Versions, Vol. 2: “The Temp and the Receptionist” by Kooman and Dimond

This week, I thought it best to go from my first ever brush with NMT, Kerrigan-Lowdermilk — to my latest obsession, Kooman & Dimond.  Comprised of Michael Kooman (music) and Christopher Dimond (lyrics), the two met while at school at Carnegie Mellon University and have since then collaborated on various projects, one of which being their debut album, Out of Our Heads: The Music of Kooman and Dimond, a“compilation of self-contained songs that blur the line between musical theater and pop.”  I stumbled onto their work around this time last year when I was maybe-not-so-randomly YouTubing videos featuring Phoebe Strole one day and caught a performance of her singing K&D’s “Beautiful Mistake” at a release party for their album.  Of course, as all YouTube vegging out sessions usually go, I ended up turning my attention to other videos by the songwriting pair, which eventually led to my discovery of a version of “The Temp and the Receptionist,” as sung by Broadway actor Anderson Davis (he played Marius in the last Les Mis revival, natch) and internet sensation Natalie Weiss:

Watch this video on YouTube.

The song itself, a send-up on intra-office romance, immediately won me over with its quirky charm and soon enough, got me listening to another rendition of the song — this time with Mr. Davis singing with non other than Tony Award-winner Patina Miller herself!

Watch this video on YouTube.

Rather than have this be a “I-Like-This-Version-Better-Than-That-One” post, let me go on record and say that I love both versions, for different reasons.  I mean, a song that uses every office-related double entendre you could ever think of and puts it in the context of a meet-cute?!   Who wouldn’t love a song like that?

In the song, we meet the titular Temp, Wendell, as he tries to muster up the courage to finally confess his true feelings for the so-called “statuesque” Receptionist at the front desk (which, I have to say, is one clever rhyme).  Davis is consistently awkward as the lovelorn Wendell, and in both versions his pauses and stumbles in the intros, while different, are equally delightful in execution.  In his rendition with Weiss, it’s Davis’ expressions that make his exchange with Weiss’ Eleanor perfectly awkward, especially as he struggles to even finish a sentence, finally just simply uttering “um…words?” when at a loss for, well, words.  Weiss, for her part, gamely brings on the quirky as Eleanor.  Her vocals, with a more classic musical theater arrangement (with just a piano for accompaniment), still manages to keep the dorkiness in full effect all the way to the song’s crescendo.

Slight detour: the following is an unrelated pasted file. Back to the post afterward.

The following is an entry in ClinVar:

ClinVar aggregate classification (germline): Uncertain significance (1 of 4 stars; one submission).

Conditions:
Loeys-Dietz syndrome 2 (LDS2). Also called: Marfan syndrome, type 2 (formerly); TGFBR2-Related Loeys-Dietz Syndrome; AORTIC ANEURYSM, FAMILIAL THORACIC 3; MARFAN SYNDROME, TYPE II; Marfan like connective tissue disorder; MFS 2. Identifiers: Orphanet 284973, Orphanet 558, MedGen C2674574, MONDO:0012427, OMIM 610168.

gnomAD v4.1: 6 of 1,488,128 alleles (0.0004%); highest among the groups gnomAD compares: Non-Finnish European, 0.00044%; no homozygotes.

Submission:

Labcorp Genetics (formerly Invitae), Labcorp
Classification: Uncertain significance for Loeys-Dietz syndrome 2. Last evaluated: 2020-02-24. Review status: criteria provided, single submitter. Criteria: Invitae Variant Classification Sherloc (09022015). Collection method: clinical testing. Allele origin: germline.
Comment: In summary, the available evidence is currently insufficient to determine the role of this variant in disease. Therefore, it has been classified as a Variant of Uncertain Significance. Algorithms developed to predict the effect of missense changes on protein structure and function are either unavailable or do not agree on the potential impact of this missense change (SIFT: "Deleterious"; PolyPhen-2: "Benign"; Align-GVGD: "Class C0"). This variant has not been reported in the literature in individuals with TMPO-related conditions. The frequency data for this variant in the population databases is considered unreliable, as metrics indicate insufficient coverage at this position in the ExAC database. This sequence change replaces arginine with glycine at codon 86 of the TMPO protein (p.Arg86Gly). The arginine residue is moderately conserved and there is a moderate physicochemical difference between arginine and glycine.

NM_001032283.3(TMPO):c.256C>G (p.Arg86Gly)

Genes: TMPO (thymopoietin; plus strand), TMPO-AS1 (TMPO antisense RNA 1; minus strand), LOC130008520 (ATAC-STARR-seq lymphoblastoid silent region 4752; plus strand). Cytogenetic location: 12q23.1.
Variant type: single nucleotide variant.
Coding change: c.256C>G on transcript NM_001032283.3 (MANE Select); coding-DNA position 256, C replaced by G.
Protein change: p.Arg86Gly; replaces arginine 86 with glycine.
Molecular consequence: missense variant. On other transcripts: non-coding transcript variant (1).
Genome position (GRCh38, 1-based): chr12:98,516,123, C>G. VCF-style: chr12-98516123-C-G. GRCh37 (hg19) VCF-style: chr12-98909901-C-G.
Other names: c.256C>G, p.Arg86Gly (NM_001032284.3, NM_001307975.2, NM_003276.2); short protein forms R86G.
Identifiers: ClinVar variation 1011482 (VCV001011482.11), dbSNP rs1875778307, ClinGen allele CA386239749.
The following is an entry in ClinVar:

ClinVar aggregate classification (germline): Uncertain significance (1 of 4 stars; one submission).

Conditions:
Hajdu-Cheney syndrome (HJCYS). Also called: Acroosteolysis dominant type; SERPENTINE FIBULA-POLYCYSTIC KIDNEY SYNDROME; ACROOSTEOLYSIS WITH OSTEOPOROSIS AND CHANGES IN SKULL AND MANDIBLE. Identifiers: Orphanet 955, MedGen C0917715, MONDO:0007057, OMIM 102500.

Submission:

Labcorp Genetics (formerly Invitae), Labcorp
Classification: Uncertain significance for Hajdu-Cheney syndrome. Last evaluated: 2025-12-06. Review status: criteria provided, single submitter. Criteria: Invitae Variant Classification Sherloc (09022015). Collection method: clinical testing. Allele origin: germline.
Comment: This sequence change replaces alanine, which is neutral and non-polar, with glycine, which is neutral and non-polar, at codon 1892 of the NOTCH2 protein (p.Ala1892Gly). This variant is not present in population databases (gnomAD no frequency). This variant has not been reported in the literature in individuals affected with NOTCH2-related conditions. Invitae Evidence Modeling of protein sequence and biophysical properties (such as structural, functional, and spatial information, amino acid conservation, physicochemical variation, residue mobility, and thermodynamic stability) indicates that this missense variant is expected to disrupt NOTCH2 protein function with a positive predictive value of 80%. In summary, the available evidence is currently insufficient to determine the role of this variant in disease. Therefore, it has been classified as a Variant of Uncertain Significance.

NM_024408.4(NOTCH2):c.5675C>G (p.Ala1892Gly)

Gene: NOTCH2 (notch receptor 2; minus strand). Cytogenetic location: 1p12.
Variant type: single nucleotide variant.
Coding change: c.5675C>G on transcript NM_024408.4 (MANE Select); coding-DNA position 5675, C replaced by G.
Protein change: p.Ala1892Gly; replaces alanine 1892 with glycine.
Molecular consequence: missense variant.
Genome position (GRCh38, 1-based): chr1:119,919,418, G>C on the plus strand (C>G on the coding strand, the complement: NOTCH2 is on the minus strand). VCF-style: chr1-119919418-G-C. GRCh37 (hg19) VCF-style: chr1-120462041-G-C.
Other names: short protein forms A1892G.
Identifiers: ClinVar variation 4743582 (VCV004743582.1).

With Miller, the nerdy vibes juxtaposed against the flirty arrangements are what give the song here, well…a whole lotta funny.  From the moment the two meet and greet, with Davis saying “Morning, Chandrell,” you know you’re in for a hilarious musical treat, indeed (this is especially amusing considering Ms. Miller sings another Kooman and Dimond tuner, “Random Black Girl”).  Here, the lyrics to the first verse are different, with Wendell proclaiming the following:

Cubicle of Love
I’ll love you everyday from 9 to 5
Cubicle of Love
Insert my big hard disk into your floppy drive!
I’ll fill your coffee cup with cream, ’cause it’s you I’m dreaming of
Tight as a paper jam in our Cubicle of Love

With the innuendos slightly stronger in this version, it definitely makes it funnier to see it coming from these two characters, who eventually break out of their office gear and thickly-framed glasses at the song’s, er…climax.  As both tweed jackets and hair grips alike are flung and the space between them increasingly gets smaller, the two finally come together in a barely-contained, excited handhold.  While both endings are definitely enough to give me the ooey gooey feels, I really love the ending with Weiss, in which they each gradually inch their mic stands closer until they meet in the middle.  So awkward. SO cute.  Can you ask for anything more?!  (Hint: no, you cannot, dear readers.  If you could, your head would explode from the sheer musical theatre awesomeness of it all.)

Whatever the lyrics and arrangement, it’s clear that this song definitely blurs more than a few lines between theater and pop.  In fact, it’s a perfect blend of both, mixing an array of Double-Entendres-Which-I-May-Or-May-Not-Use-As-Future-Pick-Up-Lines-Should-I-Ever-Work-In-An-Office, a catchy tune, and some good ol’ fashioned musical theatre, of course!

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